Ideas & discussion
Kenya must reward men who produce something
Monday, May 24, 2021
With CAROL MUSYOKA
- As Kenyans, we have succumbed to the fact that almost nothing happens to perpetrators of economic crimes related to corruption.
- In Ayn Rand’s words, “When you see men get richer from transplantation and pulling than from work, and your laws do not protect you from them, but protect them from you,” it pauses and wonders if there is an invisible one Correlation.
“When you see this in order to produce, you have to get permission from men who are not producing. When you see money flowing to those who trade favors and not goods. When you see men get richer from transplant and from pulling than working, and your laws do not protect you from them, they protect you from them. When you see corruption rewarded and honesty becoming a self-sacrifice, you may know that your society is doomed to fail. “
Ayn Rand – Russian philosopher and writer.
I was recently referred to the above quote by a friend who was concerned that only about 52 companies had listed their equity on the Nairobi Securities Exchange (NSE) since the turn of the century, which had risen to 61 by the time the NSE went public in 2014 and listed on the stock exchange, to the current 66 in 2021.
In short, in 21 years, the NSE has only brought about 14 companies public.
The question is why? However, during that time there has been a marked surge in Kenya Shilling billionaires, some of whom have done nothing but be in the right place at the right time, including – if the Kenya Medical Supplies Authority (Kemsa) parliamentary investigation covid- 19-related purchases are all you have to afford – just walk past the Kemsa doors and “angukia-ing” a tender (by chance).
As Kenyans, we have succumbed to the fact that almost nothing happens to the perpetrators of the corruption-related economic crimes.
In Ayn Rand’s words, “When you see men get richer from transplantation and pulling than from work, and your laws do not protect you from them, but protect them from you,” it pauses and wonders if there is an invisible one Correlation between the lack of growth in capital markets and the growth of transplant billionaires who associate the judicial system with adjournments and all kinds of tech doses that put the case on an endless path.
The truth is that there is a high cost in this country to do business in a legitimate way. Paying your various taxes on time, complying with myriad local and national trade licensing requirements, and navigating a multitude of labor regulations and jurisdictions that have favored the worker over the employer over the years are equally stressful for many SMEs.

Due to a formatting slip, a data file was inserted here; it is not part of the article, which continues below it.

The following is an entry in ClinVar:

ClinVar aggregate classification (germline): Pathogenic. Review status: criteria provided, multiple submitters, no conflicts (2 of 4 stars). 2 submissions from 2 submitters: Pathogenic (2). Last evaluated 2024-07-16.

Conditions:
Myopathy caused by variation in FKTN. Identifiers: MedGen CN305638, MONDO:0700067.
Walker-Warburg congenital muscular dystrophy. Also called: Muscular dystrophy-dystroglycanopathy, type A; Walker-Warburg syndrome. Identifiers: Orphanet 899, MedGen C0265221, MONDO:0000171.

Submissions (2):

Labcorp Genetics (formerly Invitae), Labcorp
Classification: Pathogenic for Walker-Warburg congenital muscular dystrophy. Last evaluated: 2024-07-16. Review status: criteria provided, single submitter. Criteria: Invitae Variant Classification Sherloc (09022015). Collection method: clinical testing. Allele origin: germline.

Two interesting developments have occurred this year. The first was the attempt by the Kenya Revenue Authority (KRA) to introduce a sales tax of at least one percent on sales for all businesses. This was temporarily halted by the courts in April of this year as we await the outcome of all appeals filed by KRA.
The second is the current National Hospital Insurance Fund (NHIF) bill (amendment) requiring employers to cover the NHIF contribution paid by employees.
With the cost of doing business soaring, it’s no wonder that companies that are excellent candidates for listing on the stock exchange because of their growth potential and economic contribution are unwilling to raise their profile any further than necessary legal and financial disclosure From a business perspective, they are the targets of those “men who produce nothing,” as Ayn Rand lyricizes.
By flying under the radar of secrecy required of publicly traded companies, companies can get their jobs done without having to worry about who from the KRA is monitoring their half-yearly results releases in the print media while comparing and comparing tax returns opposing these are made.
The winners here are the banks as the leverage is far more attractive to the borrower due to the fewer eyes that can see their financial statements.
The losers are the business owners who are not given the opportunity to find the pricing that listing provides so shareholders can determine the market-driven value of their equity, as well as an easier way to make a profit on their sweat by selling to outside companies Raising additional alternative capital, which is in some ways cheaper and longer-term than debt financing.
“When you see corruption rewarded and honesty becoming self-sacrifice, you may know that your society is doomed,” jokes Ayn Rand.
We are not yet a doomed society, and I refuse to leave our fate to this negative conclusion. However, there is some food for thought on how our regulatory and tax framework can reward those who produce.
[email protected] Twitter: @carolmusyoka